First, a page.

Electrons discover their individuality
Scientists in Berlin observe the change from cooperative to individual behaviour in electrons with different speeds
Electrons have something in common with people: the more information they acquire about their setting, the more they become aware of their individuality and the more belonging to a group loses its importance. As a result, the coherent harmony that binds the electrons into a fixed relationship with their environment is lost. This is what scientists at the Fritz-Haber Institute of the Max-Planck Society discovered when, with the aid of X-rays, they catapulted electrons out of molecules consisting of two nitrogen atoms. If in the process an electron is only slightly accelerated, it does not recognize from which of the two atoms it has been ejected and therefore behaves as if it had come from both atoms: It acts like a pseudo-pair that is fully cooperative. On the other hand, if the electron is accelerated quickly enough it knows whence it came and exhibits the characteristics of an individual. As the behaviour changes from cooperative to individual, the transition from quantum physics to classic physics can be explored. Furthermore, such transitions also play a role in technically interesting materials such as superconductors and magnets, and artificial molecules, - consisting of quantum points, which are intended to process data as components of future quantum computers. (Nature Physics, Vol.4 No.8 August 2008)
In superconductors, electrons give up their solitary behaviour and combine into pairs. These "Cooper pairs" conduct current without resistance. In magnetic materials in fact, all of the electrons, every one of which resembles a small bar magnet, are aligned as if in military formation. In order to understand such materials more thoroughly and possibly to improve their properties, physicists want to find out how electrons switch from cooperative to individual behaviour and vice-versa.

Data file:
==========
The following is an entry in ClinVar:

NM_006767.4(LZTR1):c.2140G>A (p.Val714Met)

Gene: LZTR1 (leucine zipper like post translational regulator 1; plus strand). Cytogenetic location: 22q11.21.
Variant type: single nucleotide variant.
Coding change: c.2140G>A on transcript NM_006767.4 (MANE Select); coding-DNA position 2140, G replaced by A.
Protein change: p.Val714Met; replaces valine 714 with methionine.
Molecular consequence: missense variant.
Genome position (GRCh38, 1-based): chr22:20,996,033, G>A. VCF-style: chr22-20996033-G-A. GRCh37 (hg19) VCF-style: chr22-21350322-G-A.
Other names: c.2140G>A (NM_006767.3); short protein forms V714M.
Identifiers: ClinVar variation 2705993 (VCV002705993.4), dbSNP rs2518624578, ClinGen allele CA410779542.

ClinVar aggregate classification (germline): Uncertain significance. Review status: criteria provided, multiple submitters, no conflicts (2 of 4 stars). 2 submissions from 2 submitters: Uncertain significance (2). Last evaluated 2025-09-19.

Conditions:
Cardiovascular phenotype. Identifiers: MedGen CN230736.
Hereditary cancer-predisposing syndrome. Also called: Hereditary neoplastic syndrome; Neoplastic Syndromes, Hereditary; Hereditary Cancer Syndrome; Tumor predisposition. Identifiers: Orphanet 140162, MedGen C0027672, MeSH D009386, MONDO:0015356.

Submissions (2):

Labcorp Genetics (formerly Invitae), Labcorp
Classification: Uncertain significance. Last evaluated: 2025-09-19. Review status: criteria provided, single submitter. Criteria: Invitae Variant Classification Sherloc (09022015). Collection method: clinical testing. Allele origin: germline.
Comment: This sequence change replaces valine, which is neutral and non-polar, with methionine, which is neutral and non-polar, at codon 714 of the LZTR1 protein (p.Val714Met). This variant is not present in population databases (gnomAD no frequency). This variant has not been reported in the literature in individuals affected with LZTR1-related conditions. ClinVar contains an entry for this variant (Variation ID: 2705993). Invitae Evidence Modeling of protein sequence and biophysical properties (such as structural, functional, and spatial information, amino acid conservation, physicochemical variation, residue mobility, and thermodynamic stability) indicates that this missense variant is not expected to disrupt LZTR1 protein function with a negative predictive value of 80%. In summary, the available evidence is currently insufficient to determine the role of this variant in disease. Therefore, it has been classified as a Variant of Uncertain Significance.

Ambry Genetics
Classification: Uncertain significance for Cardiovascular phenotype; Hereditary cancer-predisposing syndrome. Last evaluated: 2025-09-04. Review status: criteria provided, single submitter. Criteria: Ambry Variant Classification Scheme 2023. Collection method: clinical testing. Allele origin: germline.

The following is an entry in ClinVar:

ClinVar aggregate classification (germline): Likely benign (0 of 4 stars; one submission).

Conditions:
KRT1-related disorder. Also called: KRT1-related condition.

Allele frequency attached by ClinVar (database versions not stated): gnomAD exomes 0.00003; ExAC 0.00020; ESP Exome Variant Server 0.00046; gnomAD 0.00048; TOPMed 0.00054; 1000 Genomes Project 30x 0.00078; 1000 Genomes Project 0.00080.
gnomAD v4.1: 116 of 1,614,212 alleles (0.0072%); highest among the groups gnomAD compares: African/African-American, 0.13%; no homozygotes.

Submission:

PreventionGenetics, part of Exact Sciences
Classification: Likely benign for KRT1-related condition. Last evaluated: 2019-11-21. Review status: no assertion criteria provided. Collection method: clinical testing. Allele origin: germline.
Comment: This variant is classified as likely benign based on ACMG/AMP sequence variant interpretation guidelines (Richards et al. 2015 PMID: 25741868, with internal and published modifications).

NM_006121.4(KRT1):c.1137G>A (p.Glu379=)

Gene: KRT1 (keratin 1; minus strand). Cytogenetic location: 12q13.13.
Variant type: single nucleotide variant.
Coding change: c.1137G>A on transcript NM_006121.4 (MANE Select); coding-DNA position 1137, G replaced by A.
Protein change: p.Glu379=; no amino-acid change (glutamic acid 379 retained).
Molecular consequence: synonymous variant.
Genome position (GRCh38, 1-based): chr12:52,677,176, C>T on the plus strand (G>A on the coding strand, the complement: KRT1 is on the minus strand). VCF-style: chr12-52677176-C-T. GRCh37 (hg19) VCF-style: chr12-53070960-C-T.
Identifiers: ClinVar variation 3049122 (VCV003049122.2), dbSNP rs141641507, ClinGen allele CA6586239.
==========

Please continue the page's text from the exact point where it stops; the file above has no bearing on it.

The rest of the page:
Uwe Becker and his colleagues at the Berlin Fritz-Haber Institute of the Max-Planck Society have now studied this behaviour in individual electrons by ionizing a nitrogen molecule with X-rays of increasing energy. As the energy of X-ray radiation increases, the kinetic energy and speed of the ejected electrons increase. In quantum mechanics, where the electrons appear simultaneously as particles and as waves, this means that their wavelength, which physicists call the de Broglie wavelength, becomes shorter: the higher the energy of the wave, the shorter its wavelength.
In the same way that the wavelength of electromagnetic waves decides which details can be perceived in their vicinity, the perceptive capacity of the electrons improves as their de Broglie wavelength decreases. The greater the energy, the more information they acquire about their surroundings.
In the experiment conducted by the Berlin-based physicists this was made very clear when the electron’s wavelength decreased to below the distance between the two atoms of the nitrogen molecule. As these two atoms are identical, the X-ray beam does not distinguish between out of which atom it catapults the electron. As long as the wavelength of the departing electron is greater than the distance between the atoms, the electron does not distinguish from which atom it came. It does not even know its place of origin.
And what’s more, an electron even exhibits the features of a pair of electrons whose partners have started from both atoms. In reality the emitted electron constantly tunnels between the two atoms - a quantum mechanical behaviour that opens paths to particles which, in classical physics, are blocked to them for energetic reasons. During tunnelling, the electron jumps extremely quickly between the two nitrogen atoms. "If it then leaves the molecule with low kinetic energy (relatively slowly), it cannot tell from which atom it actually departed," explains Uwe Becker. In other words, the individual atom acts like a pseudo pair, the halves of which each start from one atom - an amazing phenomena that is only possible in quantum physics.